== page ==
Super Alpinista
Super Alpinista (courtesy, Vasque)

Is there one boot to hike and climb the Americas?

I'm looking for a do-everything mountaineering boot, a tall order I know. A friend and I have plans to travel through the Americas next year, climbing in the big mountains wherever we go, following the summer. I only want to bring a single pair of boots, so I want something that can handle bushwhacking in Patagonia, snow and ice climbs in the Canadian Rockies, and the cold and altitude of Aconcagua. Is there one boot that can handle all that? I'm leaning towards either the Scarpa Inverno or the La Sportiva Nepal Extreme. Alex Princeton, New Jersey

Super Alpinista

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No, not a tall order at all. Once upon a time we just went to REI, bought “climbing boots,” and did everything in them—hiked, climbed Rainier, climbed rock (admittedly, not very well), and never thought about the notion we needed a different pair of boots for every activity.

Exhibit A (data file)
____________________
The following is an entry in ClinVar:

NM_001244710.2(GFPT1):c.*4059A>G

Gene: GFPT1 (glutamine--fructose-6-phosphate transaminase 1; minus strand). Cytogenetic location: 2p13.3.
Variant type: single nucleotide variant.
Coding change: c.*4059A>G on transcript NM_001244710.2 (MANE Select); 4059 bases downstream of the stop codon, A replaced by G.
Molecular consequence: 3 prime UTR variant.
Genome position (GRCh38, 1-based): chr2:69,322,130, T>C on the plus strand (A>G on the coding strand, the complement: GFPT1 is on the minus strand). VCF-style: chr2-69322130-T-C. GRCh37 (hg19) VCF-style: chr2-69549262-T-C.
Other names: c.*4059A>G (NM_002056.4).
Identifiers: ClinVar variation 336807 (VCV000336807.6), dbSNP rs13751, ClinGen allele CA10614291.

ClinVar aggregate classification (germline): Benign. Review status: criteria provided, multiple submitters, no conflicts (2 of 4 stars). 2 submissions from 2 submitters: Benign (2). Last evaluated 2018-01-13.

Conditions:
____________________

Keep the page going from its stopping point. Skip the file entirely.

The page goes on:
Super Alpinista Super Alpinista

My own thought is that the Inverno ($300;, an excellent plastic boot, may be too much. Great for the cold/icy bits, less ideal for things like hiking on dry (if rugged) trails. The La Sportiva Nepal Extreme ($420; has leather uppers (plus insulation) so it will have better “feel” on rock and will be more comfortable on the trail, although we’re not talking about day-hiker nimbleness. And my guess is they won’t be quite as warm as the Invernos. Full overboots or gaiters will help here, but I expect you’ve already laid in something such as the Outdoor Research Brooks Ranger Overboots ($135;

Two other boots might merit your attention. One is the Vasque Super Alpinista ($400;, which like the La Sportiva boot has leather uppers, but it’s also designed for cold-weather use. The Scarpa Freney XT ($400) is also worth a look—it’s a new, futuristic-looking boot with partial leather uppers and PrimaLoft insulation, designed for mixed-alpine use in cold conditions.

You’ve got an ambitious climbing agenda. Stay safe—remember, as Ed Viesturs says, getting to the top is optional. Getting back is not.

Read Outside‘s “Mountaineering 101” for the ten-step guide to getting up North America’s big hills, from Half Dome to Mount McKinley.

From Outside Magazine, April/May 2021
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Lead Photo: courtesy, Vasque